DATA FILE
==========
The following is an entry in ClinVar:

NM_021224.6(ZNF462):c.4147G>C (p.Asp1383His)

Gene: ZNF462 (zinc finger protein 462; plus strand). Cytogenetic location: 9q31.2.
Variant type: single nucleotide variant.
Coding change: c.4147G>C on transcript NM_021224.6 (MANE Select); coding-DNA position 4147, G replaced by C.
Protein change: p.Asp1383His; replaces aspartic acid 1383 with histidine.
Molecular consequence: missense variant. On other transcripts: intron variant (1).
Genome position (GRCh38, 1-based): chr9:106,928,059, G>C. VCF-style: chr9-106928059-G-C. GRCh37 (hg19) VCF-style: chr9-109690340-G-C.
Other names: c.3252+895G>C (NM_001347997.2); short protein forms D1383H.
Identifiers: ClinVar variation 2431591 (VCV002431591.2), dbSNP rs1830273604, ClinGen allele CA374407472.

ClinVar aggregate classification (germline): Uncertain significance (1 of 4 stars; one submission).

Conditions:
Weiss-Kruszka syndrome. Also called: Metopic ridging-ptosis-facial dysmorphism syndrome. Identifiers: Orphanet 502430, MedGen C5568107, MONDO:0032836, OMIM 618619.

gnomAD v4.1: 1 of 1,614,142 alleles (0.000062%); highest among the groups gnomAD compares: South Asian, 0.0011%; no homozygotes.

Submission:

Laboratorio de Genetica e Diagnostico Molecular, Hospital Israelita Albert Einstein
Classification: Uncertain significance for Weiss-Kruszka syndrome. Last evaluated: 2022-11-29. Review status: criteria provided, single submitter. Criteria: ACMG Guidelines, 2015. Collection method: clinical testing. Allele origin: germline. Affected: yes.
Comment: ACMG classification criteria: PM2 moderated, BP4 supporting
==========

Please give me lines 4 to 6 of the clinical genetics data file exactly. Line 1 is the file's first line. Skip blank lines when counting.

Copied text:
Variant type: single nucleotide variant.
Coding change: c.4147G>C on transcript NM_021224.6 (MANE Select); coding-DNA position 4147, G replaced by C.
Protein change: p.Asp1383His; replaces aspartic acid 1383 with histidine.